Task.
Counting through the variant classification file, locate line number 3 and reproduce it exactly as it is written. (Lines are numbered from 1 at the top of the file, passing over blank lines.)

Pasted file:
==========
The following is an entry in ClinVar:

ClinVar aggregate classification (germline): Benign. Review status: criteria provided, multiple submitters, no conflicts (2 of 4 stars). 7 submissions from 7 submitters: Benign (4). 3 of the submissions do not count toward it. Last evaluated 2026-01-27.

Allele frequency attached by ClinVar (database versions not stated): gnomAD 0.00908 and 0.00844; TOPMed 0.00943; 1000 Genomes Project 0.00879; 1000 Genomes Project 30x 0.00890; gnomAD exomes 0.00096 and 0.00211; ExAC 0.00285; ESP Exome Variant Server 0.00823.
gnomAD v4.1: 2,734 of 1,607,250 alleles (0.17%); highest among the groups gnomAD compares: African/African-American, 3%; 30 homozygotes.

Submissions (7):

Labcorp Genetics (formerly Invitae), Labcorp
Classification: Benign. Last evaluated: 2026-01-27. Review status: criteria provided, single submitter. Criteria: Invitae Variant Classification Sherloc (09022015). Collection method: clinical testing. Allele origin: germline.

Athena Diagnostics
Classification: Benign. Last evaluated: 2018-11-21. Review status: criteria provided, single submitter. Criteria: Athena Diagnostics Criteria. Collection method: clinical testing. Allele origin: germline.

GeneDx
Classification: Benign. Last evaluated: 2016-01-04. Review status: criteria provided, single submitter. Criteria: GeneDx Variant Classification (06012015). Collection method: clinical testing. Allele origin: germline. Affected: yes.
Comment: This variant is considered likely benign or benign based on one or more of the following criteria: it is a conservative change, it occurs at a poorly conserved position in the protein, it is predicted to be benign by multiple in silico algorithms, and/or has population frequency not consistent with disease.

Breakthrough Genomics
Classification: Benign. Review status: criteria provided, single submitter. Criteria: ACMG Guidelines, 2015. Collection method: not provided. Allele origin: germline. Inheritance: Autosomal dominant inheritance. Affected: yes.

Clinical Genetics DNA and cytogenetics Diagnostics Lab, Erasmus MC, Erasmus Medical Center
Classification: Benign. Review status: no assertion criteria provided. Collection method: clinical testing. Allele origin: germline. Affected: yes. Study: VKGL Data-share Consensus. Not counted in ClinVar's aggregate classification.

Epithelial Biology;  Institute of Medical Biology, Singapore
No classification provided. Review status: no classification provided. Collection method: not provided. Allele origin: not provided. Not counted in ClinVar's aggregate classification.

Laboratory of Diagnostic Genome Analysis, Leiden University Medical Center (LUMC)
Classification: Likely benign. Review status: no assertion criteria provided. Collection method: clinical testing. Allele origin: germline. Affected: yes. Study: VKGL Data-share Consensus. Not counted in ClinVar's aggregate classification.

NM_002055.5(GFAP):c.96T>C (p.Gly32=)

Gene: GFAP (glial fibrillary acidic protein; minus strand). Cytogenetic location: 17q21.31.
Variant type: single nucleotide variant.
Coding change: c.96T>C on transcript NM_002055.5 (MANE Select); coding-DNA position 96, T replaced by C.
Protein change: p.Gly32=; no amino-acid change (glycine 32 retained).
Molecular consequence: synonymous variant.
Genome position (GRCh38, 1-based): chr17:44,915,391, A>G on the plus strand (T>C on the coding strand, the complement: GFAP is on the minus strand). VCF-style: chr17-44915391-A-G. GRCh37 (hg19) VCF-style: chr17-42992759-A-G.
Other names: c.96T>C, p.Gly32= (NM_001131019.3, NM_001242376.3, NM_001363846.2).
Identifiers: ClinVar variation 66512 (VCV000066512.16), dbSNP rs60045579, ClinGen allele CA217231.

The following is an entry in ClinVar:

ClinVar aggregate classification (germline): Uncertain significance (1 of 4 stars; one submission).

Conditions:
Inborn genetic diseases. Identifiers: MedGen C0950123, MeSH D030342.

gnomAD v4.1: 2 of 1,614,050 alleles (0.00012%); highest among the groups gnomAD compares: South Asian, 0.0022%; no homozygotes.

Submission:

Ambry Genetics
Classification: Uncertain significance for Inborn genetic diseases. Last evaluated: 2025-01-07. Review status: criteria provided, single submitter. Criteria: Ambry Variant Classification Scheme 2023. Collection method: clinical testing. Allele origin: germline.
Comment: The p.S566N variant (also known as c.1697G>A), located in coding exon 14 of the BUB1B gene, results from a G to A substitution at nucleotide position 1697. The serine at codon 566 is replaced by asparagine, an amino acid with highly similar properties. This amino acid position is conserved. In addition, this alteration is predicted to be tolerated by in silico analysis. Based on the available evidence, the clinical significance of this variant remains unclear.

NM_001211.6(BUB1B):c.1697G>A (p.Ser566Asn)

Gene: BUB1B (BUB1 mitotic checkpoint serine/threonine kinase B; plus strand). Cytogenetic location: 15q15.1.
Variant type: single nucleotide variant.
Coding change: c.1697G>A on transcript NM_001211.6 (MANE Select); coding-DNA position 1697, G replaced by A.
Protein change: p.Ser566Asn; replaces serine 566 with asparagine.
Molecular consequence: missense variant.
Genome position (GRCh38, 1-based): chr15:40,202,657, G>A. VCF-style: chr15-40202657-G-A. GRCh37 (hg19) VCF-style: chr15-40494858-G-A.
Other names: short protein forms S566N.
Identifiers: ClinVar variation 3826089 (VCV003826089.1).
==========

Allele frequency attached by ClinVar (database versions not stated): gnomAD 0.00908 and 0.00844; TOPMed 0.00943; 1000 Genomes Project 0.00879; 1000 Genomes Project 30x 0.00890; gnomAD exomes 0.00096 and 0.00211; ExAC 0.00285; ESP Exome Variant Server 0.00823.